Opioids Stigma Hurts the People Who Actually Need Them

Prescription drug policies are designed to curb overdose deaths, but at the same time they could be hurting patients who really need the medications.

Prescription drug policies are designed to curb overdose deaths, but at the same time they could be hurting patients who really need the medications.

More than 14,000 people died from prescription drug overdoses in 2014 in the United States alone, according to the Centers for Disease Control and Prevention (CDC). Lawmakers continue to analyze and update policies in order to lower this number. The concern with that, however, is that it will take access away from patients who are legitimately living with chronic pain.

“There is a disturbing tendency among doctors, politicians, and the media in the US to be preoccupied by certain aspects of opioids: their benefits are questioned and their risks sensationalized,” Co-author Willem Scholten, PharmD, MPA, a medicine and controlled substances consultant in the Netherlands, said in a news release.

  • Related: State Opioid Laws Have Been Close to Useless for Disabled Adults

In an analysis published in the Journal of Pain & Palliative Care Pharmacotherapy, researchers make recommendations for responsible prescribing. Among those recommendations are pieces of the guidelines from the World Health Organization (WHO) and United Nations Office of Drug Control (UNODC), including regularly:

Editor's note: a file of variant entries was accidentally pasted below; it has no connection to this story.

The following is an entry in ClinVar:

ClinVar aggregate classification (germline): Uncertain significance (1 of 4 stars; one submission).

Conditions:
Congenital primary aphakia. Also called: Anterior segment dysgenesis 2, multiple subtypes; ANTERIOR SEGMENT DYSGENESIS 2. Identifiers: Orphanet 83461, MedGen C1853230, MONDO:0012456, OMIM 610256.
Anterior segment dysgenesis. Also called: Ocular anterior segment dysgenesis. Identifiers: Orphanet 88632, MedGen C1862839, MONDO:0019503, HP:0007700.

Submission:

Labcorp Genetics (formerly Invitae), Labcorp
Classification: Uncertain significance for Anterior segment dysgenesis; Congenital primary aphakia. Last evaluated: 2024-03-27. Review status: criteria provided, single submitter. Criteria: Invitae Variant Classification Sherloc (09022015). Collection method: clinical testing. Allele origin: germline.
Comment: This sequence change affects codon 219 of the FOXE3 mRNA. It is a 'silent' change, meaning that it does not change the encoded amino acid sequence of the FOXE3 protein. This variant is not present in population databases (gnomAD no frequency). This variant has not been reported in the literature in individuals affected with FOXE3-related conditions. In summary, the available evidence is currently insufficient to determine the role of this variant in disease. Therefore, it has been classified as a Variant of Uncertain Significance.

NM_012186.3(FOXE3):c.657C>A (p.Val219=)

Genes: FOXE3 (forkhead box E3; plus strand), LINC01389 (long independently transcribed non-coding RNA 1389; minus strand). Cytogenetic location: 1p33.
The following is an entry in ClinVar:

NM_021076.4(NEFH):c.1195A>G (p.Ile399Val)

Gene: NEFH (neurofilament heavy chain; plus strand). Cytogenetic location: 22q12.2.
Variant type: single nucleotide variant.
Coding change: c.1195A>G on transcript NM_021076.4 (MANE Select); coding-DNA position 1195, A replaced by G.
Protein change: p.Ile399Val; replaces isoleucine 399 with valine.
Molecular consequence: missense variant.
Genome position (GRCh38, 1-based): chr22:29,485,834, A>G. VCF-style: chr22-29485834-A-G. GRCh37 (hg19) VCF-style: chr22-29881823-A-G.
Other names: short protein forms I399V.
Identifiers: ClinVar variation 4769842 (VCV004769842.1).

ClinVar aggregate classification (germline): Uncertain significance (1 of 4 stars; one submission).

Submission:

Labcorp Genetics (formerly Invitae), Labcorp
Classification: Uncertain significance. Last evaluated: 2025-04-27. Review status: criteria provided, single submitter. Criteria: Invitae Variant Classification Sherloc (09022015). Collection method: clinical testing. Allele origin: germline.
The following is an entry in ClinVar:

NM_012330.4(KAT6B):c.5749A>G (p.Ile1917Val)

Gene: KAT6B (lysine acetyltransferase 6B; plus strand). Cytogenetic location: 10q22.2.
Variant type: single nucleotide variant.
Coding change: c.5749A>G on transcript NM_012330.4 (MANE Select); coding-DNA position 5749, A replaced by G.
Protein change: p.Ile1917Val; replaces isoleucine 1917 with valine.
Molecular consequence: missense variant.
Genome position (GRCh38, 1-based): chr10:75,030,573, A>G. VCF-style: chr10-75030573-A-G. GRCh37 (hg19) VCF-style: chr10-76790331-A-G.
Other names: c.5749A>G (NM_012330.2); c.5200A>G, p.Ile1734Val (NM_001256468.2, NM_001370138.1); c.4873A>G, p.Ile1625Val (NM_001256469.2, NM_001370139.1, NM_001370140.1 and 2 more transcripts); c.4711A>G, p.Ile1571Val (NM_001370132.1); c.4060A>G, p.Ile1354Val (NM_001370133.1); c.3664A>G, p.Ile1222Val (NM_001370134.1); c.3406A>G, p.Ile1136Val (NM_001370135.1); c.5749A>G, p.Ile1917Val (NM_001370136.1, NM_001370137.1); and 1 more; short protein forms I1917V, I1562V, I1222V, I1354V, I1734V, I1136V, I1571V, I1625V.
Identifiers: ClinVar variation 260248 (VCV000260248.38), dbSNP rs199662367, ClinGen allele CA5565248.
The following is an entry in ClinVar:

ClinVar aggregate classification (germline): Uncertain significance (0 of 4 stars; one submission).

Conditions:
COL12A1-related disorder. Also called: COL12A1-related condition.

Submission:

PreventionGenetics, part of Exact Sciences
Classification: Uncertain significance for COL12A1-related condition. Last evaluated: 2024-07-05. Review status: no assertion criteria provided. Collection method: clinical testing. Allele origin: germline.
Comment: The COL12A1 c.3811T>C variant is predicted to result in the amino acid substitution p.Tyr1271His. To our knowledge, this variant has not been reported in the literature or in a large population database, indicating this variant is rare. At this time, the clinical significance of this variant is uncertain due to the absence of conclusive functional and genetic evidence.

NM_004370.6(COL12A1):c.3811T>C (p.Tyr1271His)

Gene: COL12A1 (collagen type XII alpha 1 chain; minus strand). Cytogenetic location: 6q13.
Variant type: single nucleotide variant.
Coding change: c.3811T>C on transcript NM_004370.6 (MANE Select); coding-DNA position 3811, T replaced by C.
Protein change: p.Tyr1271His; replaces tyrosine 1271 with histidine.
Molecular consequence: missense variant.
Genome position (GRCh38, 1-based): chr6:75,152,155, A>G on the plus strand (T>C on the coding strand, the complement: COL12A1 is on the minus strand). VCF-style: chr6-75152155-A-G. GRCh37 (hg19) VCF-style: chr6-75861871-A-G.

• Assessing a patient’s pain and function
  • Informing the patient and caregiver about prescription directions
  • Reminding patient of safe disposal of unused medications

Whenever prescription drugs are making headlines, most of the time it’s for something negative which then puts on emphasis on the need for more laws. However, people rarely think of the dangers that those policies can actually cause.

“Blocking access to prescription opioids should not have a negative impact on pain treatment or worsen overall harmful substance use,” Scholten said.

The authors stressed that they aren’t suggesting that there shouldn’t be opioid policies, but that there needs to be a rational way to implement them so that the patients who need the prescription drugs get them.

This analysis is helping turn the opioid conversation in a different direction.

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